The larger ships in the navy, and some of the more recent small ones, such as the new cruisers of the Phaeton class, are fitted with powerful steam winches of a type made by Messrs. Belliss and Co. These are used for lifting the pinnaces and torpedo boats.

We give an illustration of one of these winches. The cylinders are 6 in. in diameter and 10 in. stroke. The barrel is grooved for wire rope, and is safe to raise the second class steel torpedo boats, weighing nearly 12 tons as lifted. The worm gearing is very carefully cut, so that the work can be done quietly and safely. With machinery of this kind a boat is soon put into the water, and as an arrangement is fitted for filling the boat's boilers with hot water from the ship's boilers, the small craft can be under way in a very short time from the order being given.

Mr. White is fitting compound engines with outside condensers to boats as small as 21 ft. long, and we give a view of a pair of compound engines of a new design, which Messrs. Belliss are making for the boats of this class. The cylinders are 4 in. and 7 in. in diameter by 5 in. stroke. The general arrangement is well shown in the engraving. On a trial recently made, a 25 ft. cutter with this type of engines reached a speed of 7.4 knots.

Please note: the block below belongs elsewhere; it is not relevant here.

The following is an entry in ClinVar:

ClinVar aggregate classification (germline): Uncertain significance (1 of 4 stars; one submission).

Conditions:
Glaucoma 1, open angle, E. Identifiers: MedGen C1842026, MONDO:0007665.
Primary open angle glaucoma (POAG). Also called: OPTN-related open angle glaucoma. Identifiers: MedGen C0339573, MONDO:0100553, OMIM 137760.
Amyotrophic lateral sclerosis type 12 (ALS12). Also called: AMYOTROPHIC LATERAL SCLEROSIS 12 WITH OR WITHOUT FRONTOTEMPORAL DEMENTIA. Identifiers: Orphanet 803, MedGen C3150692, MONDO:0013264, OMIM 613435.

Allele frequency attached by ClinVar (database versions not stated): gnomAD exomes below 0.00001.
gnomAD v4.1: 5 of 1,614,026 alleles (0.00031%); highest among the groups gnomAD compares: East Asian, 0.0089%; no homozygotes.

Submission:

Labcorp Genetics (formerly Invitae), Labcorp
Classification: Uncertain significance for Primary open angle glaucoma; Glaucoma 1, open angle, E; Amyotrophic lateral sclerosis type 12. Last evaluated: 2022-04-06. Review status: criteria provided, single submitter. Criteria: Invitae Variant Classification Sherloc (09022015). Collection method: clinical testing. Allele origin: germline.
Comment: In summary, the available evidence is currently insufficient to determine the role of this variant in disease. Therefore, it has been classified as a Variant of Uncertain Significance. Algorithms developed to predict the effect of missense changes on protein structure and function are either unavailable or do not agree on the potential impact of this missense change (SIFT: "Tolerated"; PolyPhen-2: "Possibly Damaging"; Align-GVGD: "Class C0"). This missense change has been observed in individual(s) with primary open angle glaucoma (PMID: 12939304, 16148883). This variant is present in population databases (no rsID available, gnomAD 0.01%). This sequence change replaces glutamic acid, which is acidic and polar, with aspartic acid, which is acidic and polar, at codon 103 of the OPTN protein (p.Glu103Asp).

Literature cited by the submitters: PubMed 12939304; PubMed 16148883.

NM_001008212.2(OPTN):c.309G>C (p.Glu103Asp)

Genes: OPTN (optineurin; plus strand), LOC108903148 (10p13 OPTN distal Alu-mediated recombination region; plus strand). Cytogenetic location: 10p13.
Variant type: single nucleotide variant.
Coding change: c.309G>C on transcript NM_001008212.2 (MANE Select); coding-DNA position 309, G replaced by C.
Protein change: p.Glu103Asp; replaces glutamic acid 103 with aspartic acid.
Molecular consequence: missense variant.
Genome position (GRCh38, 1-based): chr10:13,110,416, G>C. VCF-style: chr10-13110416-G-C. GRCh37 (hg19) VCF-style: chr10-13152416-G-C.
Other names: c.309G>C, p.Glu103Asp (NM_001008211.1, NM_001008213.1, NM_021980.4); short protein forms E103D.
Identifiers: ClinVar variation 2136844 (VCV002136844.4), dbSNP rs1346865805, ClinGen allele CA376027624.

About three years ago the late Controller of the Navy, Admiral Sir W. Houston Stewart, wished to ascertain the relative consumption of fuel in various classes of small vessels. An order was accordingly sent to Portsmouth, and a series of trials were made. From the official reports of these we extract the information contained in tables F and G, and we think the details cannot fail to be of interest to our readers. The run around the island was made in company with other boats, without stopping, and observations were taken every half hour. The power given out by the engines was fairly constant throughout. The distance covered was 56 knots, and the total amount of fuel consumed, including that required for raising steam, was 1,218 lb. of coal and 84 lb. of wood. The time taken in raising steam to 60 lb. pressure was forty-three minutes. The rate of consumption of fuel is of course not the lowest that could be obtained, as a speed of over 10 knots is higher than that at which the machinery could be worked most economically.

STEAM WINCH FOR HOISTING AND LOWERING PINNACLES AND TORPEDO BOATS.

STEAM WINCH FOR HOISTING AND LOWERING PINNACLES AND TORPEDO BOATS.

The trials afterward made to find the best results that could be obtained in fuel consumption were rather spoiled by the roughness of the weather on the day they were made. The same boat was run for 10 miles around the measured mile buoys in Stokes Bay. The following are some of the results recorded:

Table F. - Report of Trials of Engines of H.M. 48 ft. Twin Screw Steam Pinnace, No. 110.
Date August 4, 1881.
Where tried Round the Isle of Wight
Draught of waterForward 3 ft. ½ in.
Aft 3 ft. 6½ in.
Average boiler pressure 104.81 lb.
Average pressure in receiversStarboard 16.27 lb.
Port 16.54 lb.
Mean air pressure in stokehold 1.4 in. water.
Vacuum in condenser, average 26.72 in.
Weather barometer 30.37 in.